IT LOOKS LIKE an avalanche in the midst of Tamil Nadu’s political chaos, pushing the ruling party and opposition into action. Two big stars of the silver screen have decided to enter politics for real. They want to practice on the ground the rebellious roles they have often depicted on the screen. Like in the movies, the rebel will have to be the winner. Except the prize will be the Chief Minister’s seat. Going by Tamil Nadu’s past, it is a plausible dream. Or so it seems.
Reminiscent of a time four decades ago that witnessed intense competition between two popular Tamil actors MGR (MG Ramachandran) and Shivaji Ganesan, ‘Superstar’ Rajinikanth and ‘Padmashri’ Kamal Haasan have entered politics, promising to change its face for the better in the state. Both say they are disgusted with the present state of affairs and see no saviours on the scene—except, of course, themselves.
Their confidence is amazing. The passing away of former Chief Minister J Jayalalithaa, the supremo of the All India Anna Dravida Munnetra Kazhagam (AIADMK) who ruled the party and the state with an iron fist, has certainly created an extraordinary situation in the state with no charismatic leader left to lead that party, and the ageing DMK Chief Karunanidhi is out of action (his son MK Stalin being in charge of party affairs). This has triggered the imagination of film stars who see a crown up for grabs. After all, the past 60 years have had film personalities at the helm of governance in Tamil Nadu. For all you know, Rajini could be the next MGR; and the media-savvy, radical Kamal Haasan, who wears his ‘Periyarism’ on his sleeve, the next Karunanidhi.
The rivalry between MGR and Shivaji was an unequal one. MGR, representing a cadre-based Dravidian party with an image of ezai pangaalan ( ‘friend of the poor’ ) and a winning smile that charmed women, stole the show. While Shivaji was a great actor, he was a poor speaker who could not grasp the dynamics of electoral politics; to oppose MGR, he joined the Congress, which had lost its sheen by the time the DMK’s first government was formed in 1967. That was a period that saw a big socio-political churn in Tamil Nadu, a resurgence of regional pride that focused on greater federalism and autonomy for the state. It was an aspiration that fired the minds of Tamils. Ganesan miscalculated and failed as a Congressman. After the 1987 death of MGR, his wife Janaki took the government’s reins. Ganesan left the Congress in a huff when her government was dismissed and formed his own party. He must have felt that he could fill the void created by MGR’s demise. But in the election that followed in 1989, destiny had other designs; Ganesan’s party drew a blank while the young Jayalalithaa emerged as the future leader of the AIADMK, having wiped out Janaki’s front in the polls. It was a revolution in the making.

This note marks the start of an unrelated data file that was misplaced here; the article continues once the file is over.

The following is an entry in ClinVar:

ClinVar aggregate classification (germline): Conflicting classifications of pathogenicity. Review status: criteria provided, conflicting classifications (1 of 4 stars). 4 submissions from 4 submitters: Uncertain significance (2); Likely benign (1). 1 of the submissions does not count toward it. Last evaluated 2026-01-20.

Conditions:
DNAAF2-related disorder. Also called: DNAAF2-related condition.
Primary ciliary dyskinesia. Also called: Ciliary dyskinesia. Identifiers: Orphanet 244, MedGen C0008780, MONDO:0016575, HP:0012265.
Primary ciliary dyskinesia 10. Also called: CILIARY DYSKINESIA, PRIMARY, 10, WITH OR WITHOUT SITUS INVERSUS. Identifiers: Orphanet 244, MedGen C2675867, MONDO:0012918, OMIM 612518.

For the most part, the Tamil film industry exploited only Rajinikanth’s style and never taxed him with a long script he couldn’t master. He is still not able to speak Tamil like a Tamilian. But the film world and his admiring masses have always been cosmopolitan in their tastes